Barrister Profile – Kelly McKay
The criminal law is a hard area to get into and a difficult area to maintain. Kelly McKay has earned her place as an impressive up and coming barrister and a original members of the new David Ross Chambers, by far the funkiest criminal law chambers in the legal precinct. The combination of their coffee making facilities, polished concrete and strange yet compelling traditions, mostly involving gavels and grand speeches, creates a unique concoction of humor and eccentric genius.
However, Kelly did not start out in the criminal law. She did her articles (a posh legal way of describing the traineeship that every lawyer must undertake) in construction law, commercial litigation and leasing. This competitive and highly lucrative area of law would have been an alluring prospect for a young lawyer, eager to make her place in the industry (and pay off considerable HECS debt). However, whilst she learned a lot and gained important experience with commercial clients, she realised that her passion was the criminal law. Anyone with any understanding of the law can appreciate that there has been a consistent demise over the last 20 years of the ‘general practitioner’. Every lawyer must choose an area. That area is undoubtedly so complex and full of legislation, regulations, common law, practice notes and procedure that it is usually impossible to practice in more than one area. To do so would be like sending a cardio-vascular surgeon in to fix a dinky hip.
However, Kelly (through hard work and a bit of luck) crossed into a completely different jurisdiction (the criminal jurisdiction) and never looked back. If Kelly’s passion for the law is not enough, she also chose to marry….another lawyer, now a barrister. Whilst he does not practice criminal law, the overwhelming impression that one gets of that household is that legal argument abounds and there is a mutual respect for the demanding nature of the work, of which both of them are hugely passionate.
She commenced working for Leann Warren and Associates, an exclusively criminal practice, and worked her way up to a Senior Associateship before leaving the firm to join the bar. Anyone who has spent any time in the Magistrates’ or County Courts in the last 8 years could not help but see and pay attention to Kelly, for a number of reasons:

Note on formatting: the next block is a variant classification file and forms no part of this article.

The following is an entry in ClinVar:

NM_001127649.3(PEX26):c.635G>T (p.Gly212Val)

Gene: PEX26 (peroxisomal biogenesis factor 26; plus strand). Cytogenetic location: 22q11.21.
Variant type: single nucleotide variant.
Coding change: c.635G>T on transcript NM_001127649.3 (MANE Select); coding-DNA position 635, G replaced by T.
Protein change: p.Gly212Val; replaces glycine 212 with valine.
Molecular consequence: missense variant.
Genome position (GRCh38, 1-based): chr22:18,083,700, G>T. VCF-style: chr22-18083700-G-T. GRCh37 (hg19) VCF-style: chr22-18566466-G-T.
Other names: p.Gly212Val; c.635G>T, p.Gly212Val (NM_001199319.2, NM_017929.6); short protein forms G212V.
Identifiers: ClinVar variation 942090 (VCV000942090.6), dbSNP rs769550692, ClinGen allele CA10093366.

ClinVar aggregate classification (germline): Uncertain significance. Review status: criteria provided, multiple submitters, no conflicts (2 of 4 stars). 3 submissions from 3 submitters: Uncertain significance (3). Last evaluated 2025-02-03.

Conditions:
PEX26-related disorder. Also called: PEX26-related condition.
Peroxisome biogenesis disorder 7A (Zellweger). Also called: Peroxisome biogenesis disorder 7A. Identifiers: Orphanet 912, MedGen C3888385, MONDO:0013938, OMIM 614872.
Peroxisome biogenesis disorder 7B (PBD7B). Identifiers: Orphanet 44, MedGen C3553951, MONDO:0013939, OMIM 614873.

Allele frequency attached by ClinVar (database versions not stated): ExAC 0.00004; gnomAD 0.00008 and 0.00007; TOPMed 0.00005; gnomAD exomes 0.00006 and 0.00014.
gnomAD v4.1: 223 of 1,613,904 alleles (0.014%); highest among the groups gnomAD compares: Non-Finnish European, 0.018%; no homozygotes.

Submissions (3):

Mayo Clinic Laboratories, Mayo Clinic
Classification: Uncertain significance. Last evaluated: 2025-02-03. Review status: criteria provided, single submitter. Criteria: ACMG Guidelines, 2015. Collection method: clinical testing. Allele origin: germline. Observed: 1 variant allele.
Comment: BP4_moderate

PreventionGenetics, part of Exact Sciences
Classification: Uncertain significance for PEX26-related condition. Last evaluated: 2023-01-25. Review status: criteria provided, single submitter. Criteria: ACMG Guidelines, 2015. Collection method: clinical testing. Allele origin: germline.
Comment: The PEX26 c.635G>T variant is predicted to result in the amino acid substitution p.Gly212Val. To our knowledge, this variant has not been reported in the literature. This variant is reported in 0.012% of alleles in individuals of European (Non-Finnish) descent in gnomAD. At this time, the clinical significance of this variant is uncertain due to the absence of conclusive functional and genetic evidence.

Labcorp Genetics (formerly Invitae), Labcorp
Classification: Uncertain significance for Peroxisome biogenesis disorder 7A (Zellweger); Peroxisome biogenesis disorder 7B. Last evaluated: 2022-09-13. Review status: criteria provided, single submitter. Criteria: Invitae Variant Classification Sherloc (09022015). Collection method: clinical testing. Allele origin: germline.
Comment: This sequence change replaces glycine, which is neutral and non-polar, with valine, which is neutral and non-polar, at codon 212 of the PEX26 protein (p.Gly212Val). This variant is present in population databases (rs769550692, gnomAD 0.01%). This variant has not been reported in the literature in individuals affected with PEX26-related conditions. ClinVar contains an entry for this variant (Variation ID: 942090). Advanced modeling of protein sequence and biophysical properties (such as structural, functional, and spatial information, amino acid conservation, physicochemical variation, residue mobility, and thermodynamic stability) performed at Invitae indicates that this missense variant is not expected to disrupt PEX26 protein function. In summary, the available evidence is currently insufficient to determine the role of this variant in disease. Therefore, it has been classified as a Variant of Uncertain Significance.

1) As a keen solicitor-advocate she did a lot of appearance work, often for difficult legally aided clients facing serious charges, and presented articulately in challenging circumstances;
2) She often appeared in multiple matters per day before returning to the pile of files at her desk, which she later took home with her in order to prepare for the next day in Court; and
3) Her colourful mini-suitcase which she bundled her various files into for Court, and when leaving the office, stood out like a lone raspberry cream in a packet of licorice.
At Galbally Rolfe, we appreciate barristers like Kelly, who were solicitor-advocates before they went to the bar, because those barristers understand that a competent and hard working solicitor is an imperative part of the criminal legal framework. We work with barristers, like Kelly, as part of a team to ensure that the clients have the very best representation. Occasionally, barristers who have never practiced as solicitor-advocates cannot appreciate the importance of such a practice.
Kelly read with Justin Hannebery, an excellent advocate and evidence lawyer. When she completed her readership, she became one of the original members of David Ross Chambers, which combines young up and coming barristers with outstanding senior barristers. Kelly regularly appears in all jurisdictions, both as the only barrister representing either the prosecution or the defence, or as junior to a range of experienced and talented leaders. She has juniored the Honourable Justice Michael Croucher, her Honour Magistrate Carolene Gwynn, Justin Hannebery and Sarah Leighfield. Junioring Sarah Leighfield, she represented the unfortunate (and now famed amongst the criminal collegiate) Mr. Pringle.
The unlucky Mr. Pringle found himself in a spot of bother when he was pulled over in his ute for driving whilst his licence was suspended. He had a broken ankle and was on crutches at the time, which was presumably why he had taken a great risk in the circumstances and decided to drive when he shouldn’t have. As the police members ‘assisted’ him to retrieve his belongings before they impounded his ute, one of the police members illegally searched the car and located a small amount of ice. Pringle was arrested. If things weren’t bad enough for poor Pringle, the Police formed a suspicion that he may be carrying items on his person, as he shimmied around in the back of the “divvie” van.
They located a significant amount of ice on his person. From there, the snowball effect began. In his home, they located a commercial quantity of ice, $227,100 inside a safe hidden in a heating vent and yet more drugs and related paraphernalia in his storage unit. A year later, all of which Pringle spent in custody, presumably contemplating a decent stint in prison, Counsel argued that the search was illegal and, as “fruits from a poison tree”, everything that was found as a result of the first detection of that small amount of ice was also illegal. Judge Lawson agreed and found that the evidence was inadmissible as a result of the illegal search. To put this into perspective, trying to argue that an illegal search has occurred and, as such, evidence (including overwhelming evidence of guilt) should be deemed inadmissible, is like finding a unicorn at the Caulfield Racecourse.
As they say in the advertising world, “watch this space”!